What this does is take you out of your comfort zone and allow you to push beyond self-imposed mindset limitations. You’ll be able to see the accomplishments rather than the failures.
You must push past the limits that you’ve set for yourself in the past. As you stretch your mindset, it lets go of the mental blocks that hold your success hostage. It frees you up to take risks, to step beyond what you thought you were capable of.
Instead of thinking that there’s no way you can succeed, you’ll begin to view yourself as someone who’s in control of his success. You follow through by welcoming mistakes as an opportunity to learn and rise above the issues.
When you practice a success mindset, it lets you choose to move. It also lets you acknowledge that you need to learn with grace rather than allowing it to be the thing that holds you back.
You become sure of your success mindset when you change your thought processes. When you stop going through life saying, “I can’t” or “I might fail” and instead saying, “Good things are going to happen for me,” then by your actions, you make that positive outcome a reality.
Action Steps You Can Take to Develop a Success Mindset
Practice positive affirmations. Doing this will help you realize that you’re good enough and that what you need to succeed, you already possess. Positive affirmations can help you see yourself as worthy and strong as well as capable.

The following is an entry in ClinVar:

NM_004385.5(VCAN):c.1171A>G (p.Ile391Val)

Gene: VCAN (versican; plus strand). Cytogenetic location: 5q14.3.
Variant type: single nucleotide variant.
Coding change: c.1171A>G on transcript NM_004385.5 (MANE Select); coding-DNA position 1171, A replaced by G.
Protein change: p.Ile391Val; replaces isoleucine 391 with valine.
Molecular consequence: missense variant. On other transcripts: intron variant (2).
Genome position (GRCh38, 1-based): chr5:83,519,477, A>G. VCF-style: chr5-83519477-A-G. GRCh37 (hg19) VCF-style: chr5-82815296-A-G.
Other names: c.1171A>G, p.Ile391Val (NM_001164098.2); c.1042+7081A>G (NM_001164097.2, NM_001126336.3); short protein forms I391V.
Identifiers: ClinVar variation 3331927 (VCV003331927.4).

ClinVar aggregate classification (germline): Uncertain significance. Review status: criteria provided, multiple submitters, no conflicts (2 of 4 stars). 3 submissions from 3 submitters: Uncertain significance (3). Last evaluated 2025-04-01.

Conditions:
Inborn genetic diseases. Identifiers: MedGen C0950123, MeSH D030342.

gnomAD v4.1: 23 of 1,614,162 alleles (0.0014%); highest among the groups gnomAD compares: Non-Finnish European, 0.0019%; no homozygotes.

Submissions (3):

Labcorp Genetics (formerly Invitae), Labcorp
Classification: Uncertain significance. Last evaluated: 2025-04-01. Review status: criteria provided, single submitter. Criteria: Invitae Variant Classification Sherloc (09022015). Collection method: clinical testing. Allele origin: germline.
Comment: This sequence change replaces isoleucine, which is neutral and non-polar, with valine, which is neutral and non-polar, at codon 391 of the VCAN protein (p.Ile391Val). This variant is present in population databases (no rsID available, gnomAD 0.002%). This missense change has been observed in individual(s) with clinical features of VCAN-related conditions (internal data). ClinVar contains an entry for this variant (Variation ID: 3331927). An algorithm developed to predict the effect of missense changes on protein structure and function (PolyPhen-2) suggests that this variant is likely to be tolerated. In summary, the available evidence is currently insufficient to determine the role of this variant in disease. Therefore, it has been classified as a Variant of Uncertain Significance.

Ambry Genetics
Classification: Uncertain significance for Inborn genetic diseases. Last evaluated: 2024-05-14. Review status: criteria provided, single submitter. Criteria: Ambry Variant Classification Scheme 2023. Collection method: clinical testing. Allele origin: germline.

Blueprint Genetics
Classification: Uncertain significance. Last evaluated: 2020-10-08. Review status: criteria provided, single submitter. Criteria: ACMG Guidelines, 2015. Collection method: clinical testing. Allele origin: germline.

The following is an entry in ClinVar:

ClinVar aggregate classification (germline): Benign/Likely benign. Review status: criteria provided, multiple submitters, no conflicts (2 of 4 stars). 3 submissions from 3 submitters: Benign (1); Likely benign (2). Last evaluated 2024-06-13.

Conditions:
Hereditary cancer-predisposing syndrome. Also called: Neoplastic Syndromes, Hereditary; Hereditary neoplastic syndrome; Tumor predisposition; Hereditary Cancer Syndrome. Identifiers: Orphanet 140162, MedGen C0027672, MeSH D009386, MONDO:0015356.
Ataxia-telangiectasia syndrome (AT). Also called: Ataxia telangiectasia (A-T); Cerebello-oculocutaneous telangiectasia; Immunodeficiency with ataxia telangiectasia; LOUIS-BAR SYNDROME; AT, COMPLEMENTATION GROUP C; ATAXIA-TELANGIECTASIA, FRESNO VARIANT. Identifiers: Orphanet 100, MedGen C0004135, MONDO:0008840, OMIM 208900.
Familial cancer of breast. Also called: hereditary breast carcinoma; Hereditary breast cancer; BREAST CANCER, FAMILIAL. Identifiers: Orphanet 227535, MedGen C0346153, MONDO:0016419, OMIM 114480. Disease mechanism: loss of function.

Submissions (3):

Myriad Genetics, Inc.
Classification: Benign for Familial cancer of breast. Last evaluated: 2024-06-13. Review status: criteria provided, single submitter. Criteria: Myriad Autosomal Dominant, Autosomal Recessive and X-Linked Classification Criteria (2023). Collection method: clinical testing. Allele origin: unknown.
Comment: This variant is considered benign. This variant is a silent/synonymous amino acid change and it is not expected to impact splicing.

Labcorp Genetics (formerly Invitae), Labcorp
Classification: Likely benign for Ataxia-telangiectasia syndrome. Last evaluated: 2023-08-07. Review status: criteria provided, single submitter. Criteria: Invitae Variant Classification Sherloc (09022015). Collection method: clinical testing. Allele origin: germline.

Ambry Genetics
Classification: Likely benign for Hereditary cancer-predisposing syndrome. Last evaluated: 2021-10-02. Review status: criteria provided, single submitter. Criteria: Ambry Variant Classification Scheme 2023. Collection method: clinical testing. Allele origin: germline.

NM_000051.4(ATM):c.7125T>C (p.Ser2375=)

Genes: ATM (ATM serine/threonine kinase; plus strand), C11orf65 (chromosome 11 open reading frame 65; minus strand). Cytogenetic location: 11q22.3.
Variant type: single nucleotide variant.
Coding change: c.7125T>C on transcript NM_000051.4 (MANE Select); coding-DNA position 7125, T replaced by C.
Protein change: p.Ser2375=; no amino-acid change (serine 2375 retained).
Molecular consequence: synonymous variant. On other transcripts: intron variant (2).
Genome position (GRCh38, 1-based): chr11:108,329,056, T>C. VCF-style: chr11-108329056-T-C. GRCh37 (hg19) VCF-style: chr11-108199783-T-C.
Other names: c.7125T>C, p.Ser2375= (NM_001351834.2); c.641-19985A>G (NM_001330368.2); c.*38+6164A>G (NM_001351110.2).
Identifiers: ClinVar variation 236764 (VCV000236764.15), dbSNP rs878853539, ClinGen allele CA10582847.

These affirmations can help you break free from a negative mindset that leads to self sabotaging behavior such as not even trying to go after success. Your brain reacts to repeated positive affirmations and accepts them as truth.
When you speak them, use the present tense. Choose affirmations such as, “I am successful and talented. I recognize my abilities and other people recognize my abilities.”
Your brain then begins to create positive thoughts based on that affirmation. Your body and your attitude then follow along. Your action steps will be based in the belief that you can achieve your goals.
Follow success stories. Find the stories that motivate and inspire you. Watch documentaries of people that have similar goals that you also want to reach. Study what they did and how they overcame obstacles.
Watching other successful people in action fills you with a can-do attitude. You start thinking that if that person can do it, then so can you. Create a vision board. When you create a board that uses a selection of images representing what your success is, it creates an image of what can be.